I'm coming from Tcl-world ...
wurmy at earthlink.net
Tue Aug 6 05:26:42 CEST 2002
Andreas Leitgeb wrote:
> Whenever I start to peek into a new language, I try to recognize
> some abstract elements in it.
> one of these "abstract elements" is described as such:
> 'A loop, whose body can directly and freely modify the
> loop-var, thereby controlling the loop'
> (one might for example want to step back one iteration eventually,
> which seems unachievable with iterator-based loops)
> ('freely' means more than continue&break)
> In C/C++/Java/perl/Tcl there is the for-loop that fulfills it.
> Python lacks it.
Such a loop seems a bit "un-Pythonic", but you can always emulate it with a
while construct, I guess. I don't recall needing such a thing, but YMMV, of course.
>>Why not: [ replace continue with an if and make everything after
>> the continue part of the if-block]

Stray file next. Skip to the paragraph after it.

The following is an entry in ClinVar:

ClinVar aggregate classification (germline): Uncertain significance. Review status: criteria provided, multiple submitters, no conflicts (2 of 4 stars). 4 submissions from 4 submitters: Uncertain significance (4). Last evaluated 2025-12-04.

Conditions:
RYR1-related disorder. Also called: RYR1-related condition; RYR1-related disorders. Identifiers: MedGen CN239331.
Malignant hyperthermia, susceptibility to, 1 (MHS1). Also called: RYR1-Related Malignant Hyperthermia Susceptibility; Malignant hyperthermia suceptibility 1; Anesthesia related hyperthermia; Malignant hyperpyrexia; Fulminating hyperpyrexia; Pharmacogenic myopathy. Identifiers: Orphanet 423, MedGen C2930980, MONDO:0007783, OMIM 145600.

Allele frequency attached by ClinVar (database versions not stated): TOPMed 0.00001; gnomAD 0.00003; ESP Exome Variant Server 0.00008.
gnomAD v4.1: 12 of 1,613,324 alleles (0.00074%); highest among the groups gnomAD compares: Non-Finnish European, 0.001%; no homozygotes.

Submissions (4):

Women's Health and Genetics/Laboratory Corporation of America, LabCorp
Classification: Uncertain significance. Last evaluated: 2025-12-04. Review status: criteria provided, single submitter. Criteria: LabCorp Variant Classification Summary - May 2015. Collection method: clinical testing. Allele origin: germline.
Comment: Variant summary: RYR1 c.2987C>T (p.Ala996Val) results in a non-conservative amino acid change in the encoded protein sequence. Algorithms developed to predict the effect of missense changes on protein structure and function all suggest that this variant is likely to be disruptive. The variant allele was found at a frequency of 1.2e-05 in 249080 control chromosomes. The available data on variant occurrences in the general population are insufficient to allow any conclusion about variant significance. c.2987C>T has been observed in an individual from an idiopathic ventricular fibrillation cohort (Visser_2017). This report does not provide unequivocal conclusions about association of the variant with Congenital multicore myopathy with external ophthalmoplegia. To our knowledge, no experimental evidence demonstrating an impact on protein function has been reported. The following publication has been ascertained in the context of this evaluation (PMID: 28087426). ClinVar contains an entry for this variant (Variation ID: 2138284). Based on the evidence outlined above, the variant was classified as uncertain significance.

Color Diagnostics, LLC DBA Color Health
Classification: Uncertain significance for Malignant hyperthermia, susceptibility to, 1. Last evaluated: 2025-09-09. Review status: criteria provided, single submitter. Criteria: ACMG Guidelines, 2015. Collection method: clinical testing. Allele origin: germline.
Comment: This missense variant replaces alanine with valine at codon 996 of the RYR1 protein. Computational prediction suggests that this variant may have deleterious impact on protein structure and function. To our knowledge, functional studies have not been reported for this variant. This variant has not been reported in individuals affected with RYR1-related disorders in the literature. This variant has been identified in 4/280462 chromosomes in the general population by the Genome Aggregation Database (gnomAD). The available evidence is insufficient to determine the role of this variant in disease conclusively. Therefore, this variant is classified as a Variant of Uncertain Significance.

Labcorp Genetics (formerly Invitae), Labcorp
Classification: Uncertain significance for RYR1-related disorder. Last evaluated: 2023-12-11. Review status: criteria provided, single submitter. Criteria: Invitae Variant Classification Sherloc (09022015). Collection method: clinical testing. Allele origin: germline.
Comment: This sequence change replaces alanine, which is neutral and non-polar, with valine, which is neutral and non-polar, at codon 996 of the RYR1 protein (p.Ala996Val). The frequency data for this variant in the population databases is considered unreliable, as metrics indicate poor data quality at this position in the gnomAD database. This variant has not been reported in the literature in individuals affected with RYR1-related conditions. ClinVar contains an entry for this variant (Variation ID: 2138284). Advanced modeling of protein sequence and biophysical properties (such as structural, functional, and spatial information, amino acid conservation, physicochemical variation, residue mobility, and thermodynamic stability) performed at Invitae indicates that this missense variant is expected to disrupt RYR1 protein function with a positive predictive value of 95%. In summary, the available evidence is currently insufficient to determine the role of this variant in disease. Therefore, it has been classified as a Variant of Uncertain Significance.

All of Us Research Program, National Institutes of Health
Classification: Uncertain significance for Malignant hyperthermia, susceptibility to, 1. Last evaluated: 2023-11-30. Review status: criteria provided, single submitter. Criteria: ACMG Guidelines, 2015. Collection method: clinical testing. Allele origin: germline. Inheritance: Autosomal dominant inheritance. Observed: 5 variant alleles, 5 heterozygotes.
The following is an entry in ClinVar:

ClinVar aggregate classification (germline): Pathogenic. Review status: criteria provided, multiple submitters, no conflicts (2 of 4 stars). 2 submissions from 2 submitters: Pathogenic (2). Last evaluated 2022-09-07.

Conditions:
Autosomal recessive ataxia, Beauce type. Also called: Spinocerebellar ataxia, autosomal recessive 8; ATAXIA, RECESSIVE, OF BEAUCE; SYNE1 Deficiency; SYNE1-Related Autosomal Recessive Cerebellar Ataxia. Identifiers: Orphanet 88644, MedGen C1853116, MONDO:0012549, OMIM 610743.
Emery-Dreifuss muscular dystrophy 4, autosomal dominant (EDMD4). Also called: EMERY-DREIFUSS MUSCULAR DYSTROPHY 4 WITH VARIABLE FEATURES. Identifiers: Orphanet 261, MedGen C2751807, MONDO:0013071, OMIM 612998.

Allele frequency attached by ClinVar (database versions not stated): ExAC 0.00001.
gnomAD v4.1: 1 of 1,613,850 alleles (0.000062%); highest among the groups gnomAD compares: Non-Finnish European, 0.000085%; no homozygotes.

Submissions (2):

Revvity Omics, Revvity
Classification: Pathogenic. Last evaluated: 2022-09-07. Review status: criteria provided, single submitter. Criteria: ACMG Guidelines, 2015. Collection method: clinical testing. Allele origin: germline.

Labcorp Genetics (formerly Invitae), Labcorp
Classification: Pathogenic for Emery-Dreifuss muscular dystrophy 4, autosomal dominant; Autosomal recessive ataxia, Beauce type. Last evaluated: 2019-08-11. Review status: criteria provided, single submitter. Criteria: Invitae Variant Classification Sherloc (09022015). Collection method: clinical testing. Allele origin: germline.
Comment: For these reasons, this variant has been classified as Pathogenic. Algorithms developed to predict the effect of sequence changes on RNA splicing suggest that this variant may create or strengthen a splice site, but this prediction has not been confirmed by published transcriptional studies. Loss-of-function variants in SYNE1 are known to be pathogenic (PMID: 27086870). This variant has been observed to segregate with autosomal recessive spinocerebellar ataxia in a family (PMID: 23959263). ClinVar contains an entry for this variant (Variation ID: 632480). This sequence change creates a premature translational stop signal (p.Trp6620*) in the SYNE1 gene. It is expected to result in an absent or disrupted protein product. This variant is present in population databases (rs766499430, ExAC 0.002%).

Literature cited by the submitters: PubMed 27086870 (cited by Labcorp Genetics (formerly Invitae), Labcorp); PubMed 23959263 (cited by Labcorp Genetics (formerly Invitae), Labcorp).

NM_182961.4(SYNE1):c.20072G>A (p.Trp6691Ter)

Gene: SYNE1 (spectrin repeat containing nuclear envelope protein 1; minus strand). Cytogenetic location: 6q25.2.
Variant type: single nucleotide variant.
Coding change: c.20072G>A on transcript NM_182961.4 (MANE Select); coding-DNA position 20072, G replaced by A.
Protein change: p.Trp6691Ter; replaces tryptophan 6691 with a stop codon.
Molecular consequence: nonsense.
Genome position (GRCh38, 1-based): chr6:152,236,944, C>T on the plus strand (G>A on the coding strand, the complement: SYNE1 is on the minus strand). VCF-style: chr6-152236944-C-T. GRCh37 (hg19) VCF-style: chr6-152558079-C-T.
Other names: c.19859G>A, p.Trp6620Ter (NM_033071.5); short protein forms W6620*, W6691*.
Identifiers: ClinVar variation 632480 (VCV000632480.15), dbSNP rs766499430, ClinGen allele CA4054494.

> I wrote: the location of continue may be nested arbitrarily deep down
> inside other if's.
I may be misunderstanding something here, but my code did not contain a continue...
>>I don't know which book you used to learn Python, but it seems it taught you
>>the right things and common "Pythonic" idioms.
> It is the german translation of:
> "Python Pocket Reference (2nd edition)" ("Python kurz&gut")
Ah, by Mark Lutz. I haven't read it, but I've seen favorable reviews.
>>you may find yourself using the other constructs anyway, because they "feel
>>better". Just give them a try.
> Yes, of course.
> My intended question was not, how to program C/Tcl in python, but what
> are Python's idioms for the mentioned "tasks".
I think the book pretty much covered them, but it's normal that they feel
"strange" or "lacking" when you are used to a different language.
Met vriendelijke groeten,
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